Our View: Officials tackle schools needs

Jan. 13, 2013 @ 01:09 AM

The Guilford County Board of Education and Guilford County Commissioners made positive moves for schools, students and taxpayers across the county last week. School leaders canceled a $75 million plan for a new high school in the western part of the county, and commissioners agreed that the money should, instead, be spent for school renovations and additions.
The school board’s decision, coming in an 8-3 vote, ended efforts to locate a site for a new high school that would have been generally northwest of Piedmont Triad International Airport. School officials had been having a tough time finding a suitable location. Additionally, there had been no groundswell of support from the public for building such a school.
For nearly a year, members of the public, including many from the High Point area, had voiced strong support for funding renovation and expansion projects instead of building the proposed new school. Last July, the Enterprise suggested that school officials should consider earmarking the money for renovations. In the end, the people’s voices were heard.
Guilford Schools administrators now will set about developing a priority list of projects that could benefit from the funds, which remain available from a school bond issue approved by voters in 2008. Guilford Schools Superintendent Mo Green estimated that list would be ready in about two months.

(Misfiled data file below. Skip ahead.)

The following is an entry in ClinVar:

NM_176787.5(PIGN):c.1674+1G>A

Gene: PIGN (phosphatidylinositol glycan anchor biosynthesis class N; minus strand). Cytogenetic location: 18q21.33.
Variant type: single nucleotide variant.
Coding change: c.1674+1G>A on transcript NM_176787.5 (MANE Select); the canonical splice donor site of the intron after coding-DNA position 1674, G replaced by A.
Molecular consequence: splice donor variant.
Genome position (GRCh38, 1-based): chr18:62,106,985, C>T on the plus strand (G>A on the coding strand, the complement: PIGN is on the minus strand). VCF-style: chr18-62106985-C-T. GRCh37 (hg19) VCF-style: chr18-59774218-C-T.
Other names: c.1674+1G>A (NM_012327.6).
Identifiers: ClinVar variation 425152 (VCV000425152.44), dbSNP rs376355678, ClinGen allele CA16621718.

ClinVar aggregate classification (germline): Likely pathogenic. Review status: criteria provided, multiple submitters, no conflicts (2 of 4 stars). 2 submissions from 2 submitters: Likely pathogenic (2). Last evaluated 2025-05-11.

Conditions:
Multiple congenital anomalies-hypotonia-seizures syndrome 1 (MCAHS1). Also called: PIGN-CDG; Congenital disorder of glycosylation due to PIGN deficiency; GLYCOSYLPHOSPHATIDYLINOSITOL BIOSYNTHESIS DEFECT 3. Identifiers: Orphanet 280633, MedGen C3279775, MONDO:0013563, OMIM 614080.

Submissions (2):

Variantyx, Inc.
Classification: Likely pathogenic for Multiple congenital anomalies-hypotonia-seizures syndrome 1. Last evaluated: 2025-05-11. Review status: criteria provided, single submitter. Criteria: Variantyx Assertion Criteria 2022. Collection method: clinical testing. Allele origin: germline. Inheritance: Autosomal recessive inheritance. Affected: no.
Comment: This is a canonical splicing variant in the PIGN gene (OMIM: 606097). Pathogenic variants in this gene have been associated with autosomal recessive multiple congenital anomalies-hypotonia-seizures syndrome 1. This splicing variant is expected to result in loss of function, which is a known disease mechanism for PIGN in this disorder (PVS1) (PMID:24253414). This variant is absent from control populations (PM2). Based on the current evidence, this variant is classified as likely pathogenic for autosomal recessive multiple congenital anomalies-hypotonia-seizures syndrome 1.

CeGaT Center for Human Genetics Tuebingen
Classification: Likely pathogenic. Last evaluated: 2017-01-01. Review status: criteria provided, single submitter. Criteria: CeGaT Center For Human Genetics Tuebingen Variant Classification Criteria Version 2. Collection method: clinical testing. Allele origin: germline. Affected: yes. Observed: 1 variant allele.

High Point Central High School students, administrators, parents and supporters have been advocating for many months funding improvements that are needed at that historic facility. They’ve especially noted needs for expanding the school cafeteria’s seating capacity and enlarging space for the media center. The cafeteria seats 150 in a school with more than 1,400 students. The media center won’t accommodate an entire class of students in most cases.
Supporters of Central plan to present soon to school officials a detailed case for funding renovations and additions at the school, which was built during the 1920s and features a distinctive design and architecture. And we think that group, Citizens for Central, can make a good case.
However, it’s been documented recently — and reported last week by the Enterprise — that there are plenty of needs throughout Guilford County Schools in addition to those at Central. That’s where the really hard decisions arise for school and county government leaders. The $75 million will fund a significant amount of renovations and additions, but it pales in comparison to the estimated more than $1 billion in needs. But certainly tackling those projects with this money instead of building that new school was the proper decision.